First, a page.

£9,000 in savings? Here’s how I’d aim to turn that into a £15,643 annual passive income!

Relatively small investments in high-yielding stocks can grow exponentially through the power of dividend compounding into significant passive income.

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Passive income is essentially money made with minimal daily effort on the part of the investor. And as Warren Buffett said: “If you don’t find a way to make money while you sleep, you will work until you die.”

The best way I have found to make money while I sleep is by investing in high-dividend-paying shares.

I then use these payouts to buy more of the same stocks – known as ‘dividend compounding’. This is the same idea as compound interest, but rather than the interest being reinvested, dividend payments are.

Consequently, the size of my investments grows, paying me more and more in dividends over time.

Stock selection

The FTSE 100 has many high-quality stocks that pay high dividends, so nearly all my UK investments are in this.

My core high-yield portfolio currently comprises Phoenix Group Holdings, M&G (LSE: MNG), British American Tobacco, abrdn, and Legal & General.

These respectively yield around 10.6%, 9.8%, 9.5%, 9.4%, and 8.1% at present.

This gives an annual average passive income rate of around 9.5% compared to the 3.8% average FTSE 100 yield.

A case in point

Aside from a high payout, each of these companies looks undervalued against their peers to me. For example,  a discounted cash flow analysis shows M&G – in which I recently increased my holding – looking around 50% undervalued.  

So, based on the current share price of £2.02, a fair value would be about £4.04.

There is no guarantee it will reach that price, of course. But it does reduce the chances of a sustained share price fall wiping out my dividend gains, in my view.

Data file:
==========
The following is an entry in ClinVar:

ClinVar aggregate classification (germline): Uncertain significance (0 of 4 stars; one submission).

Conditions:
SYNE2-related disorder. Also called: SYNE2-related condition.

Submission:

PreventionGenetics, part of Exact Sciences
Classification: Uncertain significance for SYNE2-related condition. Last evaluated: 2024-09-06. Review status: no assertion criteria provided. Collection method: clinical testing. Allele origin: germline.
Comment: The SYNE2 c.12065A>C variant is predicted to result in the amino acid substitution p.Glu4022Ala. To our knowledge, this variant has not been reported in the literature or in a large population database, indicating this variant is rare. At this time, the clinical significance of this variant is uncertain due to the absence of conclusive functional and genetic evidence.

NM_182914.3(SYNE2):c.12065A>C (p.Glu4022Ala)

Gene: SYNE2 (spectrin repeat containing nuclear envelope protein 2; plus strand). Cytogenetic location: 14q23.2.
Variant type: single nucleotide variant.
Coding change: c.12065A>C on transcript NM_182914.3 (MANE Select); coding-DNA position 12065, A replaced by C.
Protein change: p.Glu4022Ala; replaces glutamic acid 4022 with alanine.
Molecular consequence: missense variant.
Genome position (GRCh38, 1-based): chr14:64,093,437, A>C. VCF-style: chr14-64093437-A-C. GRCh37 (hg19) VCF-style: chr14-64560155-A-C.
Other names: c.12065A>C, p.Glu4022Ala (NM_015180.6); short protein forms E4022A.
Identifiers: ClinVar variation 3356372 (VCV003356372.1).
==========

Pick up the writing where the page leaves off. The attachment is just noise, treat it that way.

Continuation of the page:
I also check that the business looks set for growth, as this is what drives share price and dividend gains over time.

A risk for M&G is its relatively high debt-to-equity ratio of around 1.9. Another is a genuine new global financial crisis.

However, consensus analysts’ expectations are that its earnings will grow at 18.9% a year to the end of 2026. Earnings per share are forecast to increase by 18.3% a year to that point as well.

How much passive income?

If I invested £9,000 in M&G now on a yield of 9.8%, I would make £882 this year.

If I took that out of my portfolio and spent it, I would receive another £882 next year. Over 10 years, I would make £8,820, provided the average payout remained the same.

Crucially though, if I reinvested the dividends paid to me back in the stock, I would make much, much more.

Specifically, by doing this I would have an additional £14,885 instead of £8,820 after 10 years. This would mean £23,885 in total, paying £2,221 a year in dividends, or £185 a month.

After 30 years, it would be £168,222, paying me £15,643 a year in passive income, or £1,304 every month!

Inflation would reduce the buying power of the income over time, of course. And there would be tax implications according to individual circumstances.

However, the figures underline what big passive income can be made from much smaller investments, especially if the dividends are reinvested. 

Should you invest, the value of your investment may rise or fall and your capital is at risk. Before investing, your individual circumstances should be assessed. Consider taking independent financial advice.

Simon Watkins has positions in Abrdn Plc, British American Tobacco P.l.c., Legal & General Group Plc, M&g Plc, and Phoenix Group Plc. The Motley Fool UK has recommended British American Tobacco P.l.c. and M&g Plc. Views expressed on the companies mentioned in this article are those of the writer and therefore may differ from the official recommendations we make in our subscription services such as Share Advisor, Hidden Winners and Pro. Here at The Motley Fool we believe that considering a diverse range of insights makes us better investors.

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